Finally, it is worth noting that competition for one resource often affects the ability of an organism to exploit another resource. For example, Buss (1979) showed that in interactions between species of bryozoa (colonial, modular animals), there appears to be an interdependence between competition for space and for food. When a colony of one species contacts a colony of another species, it interferes with the self-generated feeding currents upon which bryozoans rely (competition for space affects feeding). But a colony short of food will, in turn, have a greatly reduced ability to compete for space (by overgrowth).
Comparable examples are found amongst rooted plants. If one species invades the canopy of another and deprives it of light, the suppressed species will suffer directly from the reduction in light energy that it obtains, but this will also reduce its rate of root growth, and it will therefore be less able to exploit the supply of water and nutrients in the soil. This in turn will reduce its rate of shoot and leaf growth. Thus, when plant species compete, repercussions flow backwards and forwards between roots and shoots (Wilson, 1988a). A number of workers have attempted to separate the effects of canopy and root competition by an experimental design in which two species are grown: (i) alone; (ii) together; (iii) in the same soil, but with their canopies separated; and (iv) in separate soil with their canopies intermingling. One example is a study of interspecific competition is frequently highly asymmetric root and shoot competition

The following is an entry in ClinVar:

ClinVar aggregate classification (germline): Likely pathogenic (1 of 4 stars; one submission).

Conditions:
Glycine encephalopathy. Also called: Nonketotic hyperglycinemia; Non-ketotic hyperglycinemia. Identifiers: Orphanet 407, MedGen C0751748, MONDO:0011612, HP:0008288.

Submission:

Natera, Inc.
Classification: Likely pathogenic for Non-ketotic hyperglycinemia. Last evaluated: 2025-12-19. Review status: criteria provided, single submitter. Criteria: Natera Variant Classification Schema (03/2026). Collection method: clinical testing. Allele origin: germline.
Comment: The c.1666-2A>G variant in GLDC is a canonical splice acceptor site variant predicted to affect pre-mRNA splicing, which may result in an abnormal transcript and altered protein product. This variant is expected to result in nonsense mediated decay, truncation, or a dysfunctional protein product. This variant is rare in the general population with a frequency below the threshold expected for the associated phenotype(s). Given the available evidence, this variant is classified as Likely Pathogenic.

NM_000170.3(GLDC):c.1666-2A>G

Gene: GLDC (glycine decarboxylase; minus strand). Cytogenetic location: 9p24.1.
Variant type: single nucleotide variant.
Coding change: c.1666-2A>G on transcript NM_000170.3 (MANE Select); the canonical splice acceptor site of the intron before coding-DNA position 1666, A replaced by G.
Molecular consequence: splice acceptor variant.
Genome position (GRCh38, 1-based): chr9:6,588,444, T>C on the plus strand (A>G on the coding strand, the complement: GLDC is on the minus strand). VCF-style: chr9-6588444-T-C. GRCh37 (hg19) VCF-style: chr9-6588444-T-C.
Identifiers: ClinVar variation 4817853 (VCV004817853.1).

maize (Zea mays) and pea plants (Pisum sativum) (Semere & Froud-Williams, 2001). In full competition, with roots and shoots intermingling, the biomass production of maize and peas respectively (dry matter per plant, 46 days after sowing) was reduced to 59 and 53% of the 'control' biomass when the species were grown alone. When only the roots intermingled, pea plant biomass production was still reduced to 57% of the control value, but when just the shoots intermingled, biomass production was only reduced to 90% of the control (Figure 8.6). These results indicate, therefore, that soil resources (mineral nutrients and water) were more limiting than light, a common finding in the literature (Snaydon, 1996). They also support the idea of root and shoot competition combining to generate an overall effect, in that the overall reduction in plant biomass (to 53%) was close to the product of the root-only and shoot-only reductions (90% of 57% is 51.3%).
Was this article helpful?